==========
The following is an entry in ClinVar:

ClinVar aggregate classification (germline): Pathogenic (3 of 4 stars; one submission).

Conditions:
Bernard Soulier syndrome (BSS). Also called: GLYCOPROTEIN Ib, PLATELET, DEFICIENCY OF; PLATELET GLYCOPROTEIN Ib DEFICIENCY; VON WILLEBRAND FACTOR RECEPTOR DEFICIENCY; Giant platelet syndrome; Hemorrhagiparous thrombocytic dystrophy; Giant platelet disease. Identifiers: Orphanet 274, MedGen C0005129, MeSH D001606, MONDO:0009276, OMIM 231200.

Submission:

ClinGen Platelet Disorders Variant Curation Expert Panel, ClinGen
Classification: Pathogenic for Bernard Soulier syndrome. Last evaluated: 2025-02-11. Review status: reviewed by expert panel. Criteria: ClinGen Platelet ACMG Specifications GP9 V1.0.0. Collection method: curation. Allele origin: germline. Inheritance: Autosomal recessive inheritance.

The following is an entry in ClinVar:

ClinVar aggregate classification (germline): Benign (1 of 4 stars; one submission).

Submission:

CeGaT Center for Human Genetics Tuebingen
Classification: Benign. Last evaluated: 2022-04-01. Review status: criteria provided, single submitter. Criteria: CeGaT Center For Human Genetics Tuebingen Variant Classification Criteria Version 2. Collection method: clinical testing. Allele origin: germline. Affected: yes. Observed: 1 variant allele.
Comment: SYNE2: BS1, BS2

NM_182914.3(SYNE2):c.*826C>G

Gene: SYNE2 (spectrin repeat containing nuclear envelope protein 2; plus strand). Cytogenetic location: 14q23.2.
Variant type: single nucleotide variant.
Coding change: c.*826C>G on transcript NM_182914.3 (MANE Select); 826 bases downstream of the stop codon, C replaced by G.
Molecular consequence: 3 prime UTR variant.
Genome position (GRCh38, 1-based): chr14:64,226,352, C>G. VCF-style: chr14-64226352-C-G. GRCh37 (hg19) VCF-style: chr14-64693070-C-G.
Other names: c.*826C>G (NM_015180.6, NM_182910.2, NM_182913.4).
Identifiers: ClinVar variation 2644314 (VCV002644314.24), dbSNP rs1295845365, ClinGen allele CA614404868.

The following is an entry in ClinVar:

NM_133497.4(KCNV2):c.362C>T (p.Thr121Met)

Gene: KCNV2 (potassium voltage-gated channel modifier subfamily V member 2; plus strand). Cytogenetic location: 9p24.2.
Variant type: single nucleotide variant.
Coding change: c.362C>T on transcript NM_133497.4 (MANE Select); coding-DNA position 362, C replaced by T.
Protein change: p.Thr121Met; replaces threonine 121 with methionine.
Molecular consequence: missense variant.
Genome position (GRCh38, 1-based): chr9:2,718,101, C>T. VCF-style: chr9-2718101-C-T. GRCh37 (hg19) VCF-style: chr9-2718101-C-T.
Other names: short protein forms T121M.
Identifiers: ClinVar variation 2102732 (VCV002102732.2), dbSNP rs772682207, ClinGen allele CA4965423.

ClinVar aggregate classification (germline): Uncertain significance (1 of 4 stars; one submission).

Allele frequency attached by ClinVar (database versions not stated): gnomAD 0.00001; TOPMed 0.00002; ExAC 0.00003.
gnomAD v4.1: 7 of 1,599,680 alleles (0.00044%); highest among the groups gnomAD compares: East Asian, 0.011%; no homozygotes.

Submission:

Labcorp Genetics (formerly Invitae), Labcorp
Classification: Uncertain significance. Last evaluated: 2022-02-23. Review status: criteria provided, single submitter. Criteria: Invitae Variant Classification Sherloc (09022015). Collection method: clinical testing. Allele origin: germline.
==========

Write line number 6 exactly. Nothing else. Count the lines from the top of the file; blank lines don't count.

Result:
ClinGen Platelet Disorders Variant Curation Expert Panel, ClinGen